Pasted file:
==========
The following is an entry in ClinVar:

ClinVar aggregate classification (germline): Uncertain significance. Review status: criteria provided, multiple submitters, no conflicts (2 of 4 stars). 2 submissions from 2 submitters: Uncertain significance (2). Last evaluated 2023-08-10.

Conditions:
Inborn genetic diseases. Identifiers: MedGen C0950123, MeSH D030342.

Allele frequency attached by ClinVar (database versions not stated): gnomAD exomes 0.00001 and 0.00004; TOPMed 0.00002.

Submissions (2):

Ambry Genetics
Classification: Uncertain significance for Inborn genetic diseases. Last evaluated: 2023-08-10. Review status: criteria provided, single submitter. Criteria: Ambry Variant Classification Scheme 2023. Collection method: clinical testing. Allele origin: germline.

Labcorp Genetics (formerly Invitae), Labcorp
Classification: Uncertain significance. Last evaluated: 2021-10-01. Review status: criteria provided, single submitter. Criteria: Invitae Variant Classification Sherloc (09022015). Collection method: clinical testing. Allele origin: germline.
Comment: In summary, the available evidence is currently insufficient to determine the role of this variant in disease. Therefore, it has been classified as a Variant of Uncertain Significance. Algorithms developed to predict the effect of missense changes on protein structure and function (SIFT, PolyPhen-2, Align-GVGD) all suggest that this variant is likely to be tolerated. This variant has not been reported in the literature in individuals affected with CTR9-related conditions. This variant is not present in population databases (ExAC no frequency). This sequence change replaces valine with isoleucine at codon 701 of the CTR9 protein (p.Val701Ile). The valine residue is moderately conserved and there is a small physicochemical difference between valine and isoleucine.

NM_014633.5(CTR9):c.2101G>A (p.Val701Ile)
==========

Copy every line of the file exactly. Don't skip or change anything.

The following is an entry in ClinVar:

ClinVar aggregate classification (germline): Uncertain significance. Review status: criteria provided, multiple submitters, no conflicts (2 of 4 stars). 2 submissions from 2 submitters: Uncertain significance (2). Last evaluated 2023-08-10.

Conditions:
Inborn genetic diseases. Identifiers: MedGen C0950123, MeSH D030342.

Allele frequency attached by ClinVar (database versions not stated): gnomAD exomes 0.00001 and 0.00004; TOPMed 0.00002.

Submissions (2):

Ambry Genetics
Classification: Uncertain significance for Inborn genetic diseases. Last evaluated: 2023-08-10. Review status: criteria provided, single submitter. Criteria: Ambry Variant Classification Scheme 2023. Collection method: clinical testing. Allele origin: germline.

Labcorp Genetics (formerly Invitae), Labcorp
Classification: Uncertain significance. Last evaluated: 2021-10-01. Review status: criteria provided, single submitter. Criteria: Invitae Variant Classification Sherloc (09022015). Collection method: clinical testing. Allele origin: germline.
Comment: In summary, the available evidence is currently insufficient to determine the role of this variant in disease. Therefore, it has been classified as a Variant of Uncertain Significance. Algorithms developed to predict the effect of missense changes on protein structure and function (SIFT, PolyPhen-2, Align-GVGD) all suggest that this variant is likely to be tolerated. This variant has not been reported in the literature in individuals affected with CTR9-related conditions. This variant is not present in population databases (ExAC no frequency). This sequence change replaces valine with isoleucine at codon 701 of the CTR9 protein (p.Val701Ile). The valine residue is moderately conserved and there is a small physicochemical difference between valine and isoleucine.

NM_014633.5(CTR9):c.2101G>A (p.Val701Ile)